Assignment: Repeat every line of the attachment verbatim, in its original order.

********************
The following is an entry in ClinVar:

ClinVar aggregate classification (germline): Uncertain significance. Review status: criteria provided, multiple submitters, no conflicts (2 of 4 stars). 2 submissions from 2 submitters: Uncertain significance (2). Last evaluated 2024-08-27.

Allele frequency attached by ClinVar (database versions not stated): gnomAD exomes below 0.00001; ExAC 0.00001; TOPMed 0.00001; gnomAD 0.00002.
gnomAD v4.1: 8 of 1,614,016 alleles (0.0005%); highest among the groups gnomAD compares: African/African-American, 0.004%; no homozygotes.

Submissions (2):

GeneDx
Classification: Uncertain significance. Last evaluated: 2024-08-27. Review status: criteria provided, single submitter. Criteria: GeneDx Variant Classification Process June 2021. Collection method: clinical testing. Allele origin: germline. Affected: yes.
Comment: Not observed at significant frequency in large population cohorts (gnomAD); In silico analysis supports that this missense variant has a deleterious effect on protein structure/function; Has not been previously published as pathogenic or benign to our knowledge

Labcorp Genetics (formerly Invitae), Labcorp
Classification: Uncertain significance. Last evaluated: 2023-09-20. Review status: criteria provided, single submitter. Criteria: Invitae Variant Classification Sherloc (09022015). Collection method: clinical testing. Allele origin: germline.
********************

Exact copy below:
The following is an entry in ClinVar:

ClinVar aggregate classification (germline): Uncertain significance. Review status: criteria provided, multiple submitters, no conflicts (2 of 4 stars). 2 submissions from 2 submitters: Uncertain significance (2). Last evaluated 2024-08-27.

Allele frequency attached by ClinVar (database versions not stated): gnomAD exomes below 0.00001; ExAC 0.00001; TOPMed 0.00001; gnomAD 0.00002.
gnomAD v4.1: 8 of 1,614,016 alleles (0.0005%); highest among the groups gnomAD compares: African/African-American, 0.004%; no homozygotes.

Submissions (2):

GeneDx
Classification: Uncertain significance. Last evaluated: 2024-08-27. Review status: criteria provided, single submitter. Criteria: GeneDx Variant Classification Process June 2021. Collection method: clinical testing. Allele origin: germline. Affected: yes.
Comment: Not observed at significant frequency in large population cohorts (gnomAD); In silico analysis supports that this missense variant has a deleterious effect on protein structure/function; Has not been previously published as pathogenic or benign to our knowledge

Labcorp Genetics (formerly Invitae), Labcorp
Classification: Uncertain significance. Last evaluated: 2023-09-20. Review status: criteria provided, single submitter. Criteria: Invitae Variant Classification Sherloc (09022015). Collection method: clinical testing. Allele origin: germline.